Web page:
News & Updates

 

Wise Giving Wednesday: Diversity in Donor Trust and Giving

Nov 28, 2018

The ability of charitable organizations to thrive in the future is closely tied to their ability to understand how rising, and more diverse, generations think about trust, engagement and generosity. The recently released, Give.org Donor Trust Report, an in-depth look into the state of trust in the charitable sector, also identified differences, by race, in donor perceptions about trust in charities, and giving in general. This edition of Wise Giving Wednesday will highlight some of these statistics and note how this information might be used to help further strengthen trust and grow giving.

Openness to solicitation. Racial minorities expressed a desire to increase their contributions. When asked if they might be willing to give more if approached by charities, 31-34% of African Americans, Hispanic/Latinos and Asians said yes. In contrast, only 17% of White respondents said they would do so. This result suggests opportunities for charities for increased giving among potential minority donors.

Differences in highly trusted charities. In general, the Give.org Donor Trust Report shows that African Americans and Hispanics/Latinos are more trusting of charities than Whites and Asians. When asked to identify their degree of trust among 13 categories of charities, different racial groups placed a higher degree of trust in different types of charities. For example, Whites had a higher degree of trust (35%) in religious organizations than did minorities (28%.)  In contrast, African American and Hispanic/Latino respondents had a high degree of trust in the two categories of youth development organizations and civil rights/community action organizations (19-25%) than did Whites and Asians (11-15%.)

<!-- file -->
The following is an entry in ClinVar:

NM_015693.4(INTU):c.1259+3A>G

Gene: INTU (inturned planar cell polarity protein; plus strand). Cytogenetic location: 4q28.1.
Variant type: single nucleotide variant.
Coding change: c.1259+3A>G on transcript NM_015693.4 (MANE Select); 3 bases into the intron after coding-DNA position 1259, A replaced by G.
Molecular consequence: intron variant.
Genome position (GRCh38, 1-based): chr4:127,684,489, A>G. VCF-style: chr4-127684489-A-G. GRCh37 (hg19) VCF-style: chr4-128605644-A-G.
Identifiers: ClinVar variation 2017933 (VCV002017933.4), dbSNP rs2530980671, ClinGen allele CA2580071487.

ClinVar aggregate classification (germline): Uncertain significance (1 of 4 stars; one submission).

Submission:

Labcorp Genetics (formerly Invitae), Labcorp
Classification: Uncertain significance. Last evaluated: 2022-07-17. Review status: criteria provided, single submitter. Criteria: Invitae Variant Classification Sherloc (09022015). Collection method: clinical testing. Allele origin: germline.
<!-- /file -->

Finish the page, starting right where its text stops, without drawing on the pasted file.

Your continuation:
Variances in signals of trust. The Give.org Donor Trust Report also revealed that different racial groups say they assess donor trust differently. For example, White respondents relied more heavily on third-party evaluations (47%) than did minorities (27-34%.) African Americans, Hispanic/Latinos and Asians said that appealing charity stories and the passion/sincerity of appeals had a greater trust influence (27-32%) than did White respondents (12-14%.)

We have created an infographic (available here) that provides greater detail on the above excerpts from the Give.org Donor Trust Report. During the holiday season, we are all encouraged to give to charities. The report results show there are opportunities to help increase trust in charities and to help educate the public about reliable trust signals to identify charities that have demonstrated good accountability practices, such as by visiting the evaluative reports on charities accessible on Give.org.


Video of the Week

We are pleased to provide a video of the week that features an interview with Aba Blankson, Vice President of Communications & Digital Media, NAACP (a BBB Accredited Charity.)  Ms. Blankson comments on some of the findings in the Give.org Donor Trust Report.


Recent Reports

We are always working with charities to publish or update reports for donors. Visit Give.org or local BBBs to check out any charity before giving. Our recently evaluated charities include:

Finally, remember to let us know by going to give.org/charity-inquiry  if you are interested in seeing a report on a charity not on the list and we will do our best to produce one. 

H. Art Taylor, President & CEO
BBB Wise Giving Alliance